Moving on to books that didn’t work so well for me, there was the final installment in Theodora Goss’s Athena Club trilogy, The Sinister Mystery of the Mesmerizing Girl (2019). I loved the first book and liked the second but I’m not sure how I feel about the third. I quite enjoyed reading it and, in a way, I think it’s the tightest of the trilogy. Alice is a delight of a character. However, there were issues, including an evil ancient Egyptian woman (did we need this really?), a weird valorisation of the British empire (why?) and a painfully clunky romance between the protagonist and Sherlock Holmes. I’m sorry, but if you want to involve Sherlock Holmes in a heterosexual romance you need to do a LOT of work to develop that and make it work, not just throw it in with hardly a conversation between the characters and hope for the best. Overall, I found it a rather disappointing end to a trilogy that started out with a lot of potential.
Then there were two books which might have disappointed me more because they couldn’t possibly live up to the hype than anything else! I found Sandra Newman’s The Heavens (2019) enjoyable to read in the sense that it was very clever and had glittering prose, but it felt like more style than substance to me. Although the modern part of the story had some moving and powerful moments, the Tudor bits never really worked for me and got increasingly messy as it went on. Melmoth (2018) by Sarah Perry also rather disappointed me. It’s very well-written, but it just had this tone of “I am using genre fiction in a clever way to convey very imporant points about history”. I felt like I was being thumped around the head. Both left me rather cold. It seems odd to be putting such lauded books on my ‘disappointing’ pile but there you go.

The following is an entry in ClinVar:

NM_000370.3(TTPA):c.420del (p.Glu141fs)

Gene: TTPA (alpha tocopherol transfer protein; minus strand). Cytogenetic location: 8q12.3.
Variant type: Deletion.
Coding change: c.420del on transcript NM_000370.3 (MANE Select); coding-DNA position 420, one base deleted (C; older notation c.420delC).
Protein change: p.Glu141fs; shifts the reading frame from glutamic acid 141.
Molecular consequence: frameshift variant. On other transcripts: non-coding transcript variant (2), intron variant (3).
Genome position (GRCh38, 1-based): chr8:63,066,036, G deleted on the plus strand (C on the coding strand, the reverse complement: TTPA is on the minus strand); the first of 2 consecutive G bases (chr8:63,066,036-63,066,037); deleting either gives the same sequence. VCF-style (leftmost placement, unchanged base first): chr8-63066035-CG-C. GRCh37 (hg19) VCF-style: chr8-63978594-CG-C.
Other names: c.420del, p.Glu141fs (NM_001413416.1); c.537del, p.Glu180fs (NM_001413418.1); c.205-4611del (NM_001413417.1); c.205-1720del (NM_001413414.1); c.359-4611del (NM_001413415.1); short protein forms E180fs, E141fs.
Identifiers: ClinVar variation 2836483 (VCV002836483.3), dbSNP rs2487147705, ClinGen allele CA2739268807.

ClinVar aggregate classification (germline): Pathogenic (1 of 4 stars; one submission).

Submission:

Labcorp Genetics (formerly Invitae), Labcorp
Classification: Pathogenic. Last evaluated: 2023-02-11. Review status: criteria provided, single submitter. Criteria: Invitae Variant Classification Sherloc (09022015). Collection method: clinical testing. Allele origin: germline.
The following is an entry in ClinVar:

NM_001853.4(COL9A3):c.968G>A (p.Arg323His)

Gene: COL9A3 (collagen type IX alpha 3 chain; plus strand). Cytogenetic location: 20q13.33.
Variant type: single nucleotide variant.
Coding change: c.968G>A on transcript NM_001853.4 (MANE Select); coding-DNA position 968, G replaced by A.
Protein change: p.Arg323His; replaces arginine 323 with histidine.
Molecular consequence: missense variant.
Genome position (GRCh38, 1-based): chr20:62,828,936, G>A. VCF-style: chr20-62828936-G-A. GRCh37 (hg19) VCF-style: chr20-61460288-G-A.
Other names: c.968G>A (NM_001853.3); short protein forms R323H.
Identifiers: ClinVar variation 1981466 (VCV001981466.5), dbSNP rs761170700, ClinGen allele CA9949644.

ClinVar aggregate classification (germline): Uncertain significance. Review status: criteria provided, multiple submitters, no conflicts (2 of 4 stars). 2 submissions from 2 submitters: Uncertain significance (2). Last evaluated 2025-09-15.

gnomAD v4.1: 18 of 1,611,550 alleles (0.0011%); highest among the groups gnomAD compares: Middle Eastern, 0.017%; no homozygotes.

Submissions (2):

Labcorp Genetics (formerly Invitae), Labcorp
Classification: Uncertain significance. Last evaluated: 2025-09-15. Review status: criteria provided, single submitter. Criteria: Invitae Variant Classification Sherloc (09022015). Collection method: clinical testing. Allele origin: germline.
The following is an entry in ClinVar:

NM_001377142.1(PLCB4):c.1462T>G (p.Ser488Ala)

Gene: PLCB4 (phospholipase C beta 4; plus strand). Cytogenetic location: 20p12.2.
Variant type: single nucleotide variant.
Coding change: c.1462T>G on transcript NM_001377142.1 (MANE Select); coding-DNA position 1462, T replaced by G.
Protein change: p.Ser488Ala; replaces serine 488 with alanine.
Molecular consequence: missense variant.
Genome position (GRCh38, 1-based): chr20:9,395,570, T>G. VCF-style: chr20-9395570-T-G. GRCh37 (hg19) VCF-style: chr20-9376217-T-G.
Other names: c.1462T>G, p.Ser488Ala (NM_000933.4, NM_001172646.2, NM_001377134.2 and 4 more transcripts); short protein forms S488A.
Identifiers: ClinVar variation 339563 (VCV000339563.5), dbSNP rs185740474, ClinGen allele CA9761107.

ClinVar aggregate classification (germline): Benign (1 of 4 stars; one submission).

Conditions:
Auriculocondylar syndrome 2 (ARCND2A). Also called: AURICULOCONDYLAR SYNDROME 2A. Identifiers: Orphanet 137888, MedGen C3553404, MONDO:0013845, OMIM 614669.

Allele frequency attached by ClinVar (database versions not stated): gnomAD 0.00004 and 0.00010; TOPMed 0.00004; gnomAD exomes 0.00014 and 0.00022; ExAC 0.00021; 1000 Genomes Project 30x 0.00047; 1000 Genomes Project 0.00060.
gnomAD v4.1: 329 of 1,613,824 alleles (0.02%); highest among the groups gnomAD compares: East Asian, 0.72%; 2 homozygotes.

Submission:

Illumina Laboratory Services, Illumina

Finally, I’m sad to say that I did not enjoy Arkady Martine’s A Memory Called Empire (2019). I was looking forward to this book. An ambassador getting involved in intrigue on an alien world sounds like just my kind of thing. Great ideas, but personally I found the characters and the world increasingly dull as it progressed.The only character I liked was dead for most of the story. I slogged all the way to the end and it felt like a very long haul for not much reward. Everyone else seemed to LOVE it though, so don’t let me put you off. Perhaps I’m just missing something with this one.
So overall, a mixed bag for science fiction and fantasy in 2020. Looking forward to more dragons, space ships, aliens and rogue cyborgs in 2021.